I’ve written a novel with the central theme ‘Compassion is beauty’ (Barefoot on the Wind), one with a theme of ‘Freedom is more important than power’ (The Book of Snow & Silence), one with the theme ‘You are not to blame for the things that have hurt you’ (Shadows on the Moon). I believe in all these ideas, and very much enjoyed putting my characters’ through the ringer until they eventually gave in and learned to live by them.

And yet... (I'm making an agonised face, crinkled brow, gritted teeth, as I admit this) I know that it’s not so simple. As I said, I’ve been thinking about theme a lot, and lately I've been thinking about it in new ways.

Some academics, for instance, spend their entire careers writing dozens of different books and papers on topics branching out from their main area of study – but always, usually, to illustrate one central idea. They might examine themes of class and race in Tudor plays with one monograph, staging and authenticity with another, and argue for a radical reinterpretation of Shakespeare’s Sonnets in the next. But ultimately they’re always asking for their readers to believe some central tenant: perhaps that Shakespeare was really the Earl of Oxford. Or that he was a radical liberal, hiding sedition in his works. Or that he was actually fifteen underpaid jobbing writers scribbling madly in a basement.

Are novelists the same? The more I think about the themes which have informed the various individual novels of my own career, the more I begin to realise that each of these theses – powerful and worthy as they are – are more like paragraphs in an essay, each building up towards proving some greater thesis. One which, contrary to everything I’ve said so far, probably boils down to a single word after all, and is something I never consciously chose at all.

I’m not sure what I would call that theme. Forgiveness? No. Redemption? Not quite. Perhaps, simply, compassion.

The idea of compassion – of the vital importance of compassion in making any life bearable, and how damaging the lack of it can be not only to those who seek it, but those who choose to withhold it – seems innate to everything I write. A part of my identity as a creative person that I cannot change no matter how much I change the type of stories I tell, or the worlds, or the characters. In much the same way that I have a shouting-at-my-dog voice, a singing voice, a teaching voice, a speaking in public voice – but ultimately they are all recognisably my voice, even if I should try to disguise it – my theme as a writer seems to have been set for me by the same forces which gave me green eyes, asthma, and wobbly ankles.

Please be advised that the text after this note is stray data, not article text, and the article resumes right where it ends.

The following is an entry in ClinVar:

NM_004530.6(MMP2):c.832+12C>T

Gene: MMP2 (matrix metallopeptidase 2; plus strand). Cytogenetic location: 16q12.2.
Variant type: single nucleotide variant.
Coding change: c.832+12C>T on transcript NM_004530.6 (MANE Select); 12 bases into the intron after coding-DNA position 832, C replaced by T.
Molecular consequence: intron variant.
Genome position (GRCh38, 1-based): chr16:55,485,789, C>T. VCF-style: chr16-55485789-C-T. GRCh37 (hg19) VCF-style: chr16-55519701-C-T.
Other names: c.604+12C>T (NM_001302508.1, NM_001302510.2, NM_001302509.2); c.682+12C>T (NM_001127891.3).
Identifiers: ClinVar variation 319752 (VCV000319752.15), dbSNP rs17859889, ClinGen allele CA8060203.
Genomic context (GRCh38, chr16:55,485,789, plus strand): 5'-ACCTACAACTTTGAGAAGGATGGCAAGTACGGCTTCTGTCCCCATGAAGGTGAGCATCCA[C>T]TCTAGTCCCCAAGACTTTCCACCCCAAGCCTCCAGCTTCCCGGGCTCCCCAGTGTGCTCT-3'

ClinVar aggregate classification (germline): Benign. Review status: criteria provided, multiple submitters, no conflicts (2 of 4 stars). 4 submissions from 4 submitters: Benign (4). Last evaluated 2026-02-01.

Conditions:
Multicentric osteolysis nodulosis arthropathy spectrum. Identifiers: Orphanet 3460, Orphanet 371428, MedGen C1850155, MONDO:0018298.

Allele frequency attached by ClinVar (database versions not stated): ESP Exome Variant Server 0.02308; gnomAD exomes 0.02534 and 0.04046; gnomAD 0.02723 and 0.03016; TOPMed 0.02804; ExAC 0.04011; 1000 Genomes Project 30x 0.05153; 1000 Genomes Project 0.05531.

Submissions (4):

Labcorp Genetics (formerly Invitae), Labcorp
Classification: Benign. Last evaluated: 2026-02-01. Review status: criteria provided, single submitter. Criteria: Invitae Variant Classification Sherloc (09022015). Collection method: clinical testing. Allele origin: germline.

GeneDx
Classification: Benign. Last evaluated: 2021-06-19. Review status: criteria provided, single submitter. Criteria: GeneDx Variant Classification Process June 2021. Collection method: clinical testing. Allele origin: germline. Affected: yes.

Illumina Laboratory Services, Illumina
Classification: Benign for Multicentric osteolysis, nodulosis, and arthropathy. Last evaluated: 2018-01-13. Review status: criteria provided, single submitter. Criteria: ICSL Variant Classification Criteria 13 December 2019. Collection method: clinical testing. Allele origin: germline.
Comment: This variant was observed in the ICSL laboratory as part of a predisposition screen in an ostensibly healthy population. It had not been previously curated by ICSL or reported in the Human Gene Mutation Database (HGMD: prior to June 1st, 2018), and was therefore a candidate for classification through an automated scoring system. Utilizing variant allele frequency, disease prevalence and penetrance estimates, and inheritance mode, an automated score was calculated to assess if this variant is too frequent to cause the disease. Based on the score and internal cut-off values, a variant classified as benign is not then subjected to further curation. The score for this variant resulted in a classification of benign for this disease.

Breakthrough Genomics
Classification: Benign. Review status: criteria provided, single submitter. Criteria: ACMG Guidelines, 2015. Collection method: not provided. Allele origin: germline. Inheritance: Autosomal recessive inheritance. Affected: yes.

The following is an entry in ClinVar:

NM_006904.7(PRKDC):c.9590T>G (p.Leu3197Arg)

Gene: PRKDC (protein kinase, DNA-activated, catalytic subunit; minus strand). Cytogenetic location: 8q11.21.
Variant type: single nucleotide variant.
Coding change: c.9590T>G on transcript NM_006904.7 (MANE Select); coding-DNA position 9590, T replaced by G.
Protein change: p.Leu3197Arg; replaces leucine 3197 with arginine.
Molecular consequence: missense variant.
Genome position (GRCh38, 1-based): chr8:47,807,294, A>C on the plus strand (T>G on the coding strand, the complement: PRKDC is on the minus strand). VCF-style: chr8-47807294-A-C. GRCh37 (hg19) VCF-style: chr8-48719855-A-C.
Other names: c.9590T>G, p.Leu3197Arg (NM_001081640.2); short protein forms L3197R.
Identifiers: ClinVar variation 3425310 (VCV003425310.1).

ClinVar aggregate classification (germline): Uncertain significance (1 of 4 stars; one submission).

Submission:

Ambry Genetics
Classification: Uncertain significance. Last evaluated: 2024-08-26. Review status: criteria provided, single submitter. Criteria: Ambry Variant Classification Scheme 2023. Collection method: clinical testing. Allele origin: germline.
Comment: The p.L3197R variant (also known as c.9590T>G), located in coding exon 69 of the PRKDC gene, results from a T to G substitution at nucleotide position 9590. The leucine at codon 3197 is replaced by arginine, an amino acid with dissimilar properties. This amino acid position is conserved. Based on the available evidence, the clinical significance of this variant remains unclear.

I wonder if this is why a lot of writers don’t recognise the other themes that readers and critics attach to their work, even when these seem profound and important; deep down they know that they’ve always been working on proving something else. Perhaps every writer is ultimately embroiled in an eternal argument with the universe, an argument which grows and twists and turns as they mature, but which springs naturally from their identity as a person and an artist.

A thesis which can only be fully proved by devoting a lifetime to variations on the theme.

Image of dark tree branches reaching out toward each other against a pale sky


Nov 16, 2021

I got a little teary at the part where you wrote about the themes of your own novels and compassion because I think it encapsulates why you are among my favourite writers whose work I always enjoy on some level.

Nov 16, 2021
Replying to

That's lovely. Maybe that is why there are certain authors whose work we keep coming back to - because their internal 'theme' meshes with ours, whether we know it consciously or not. Thanks for commenting :)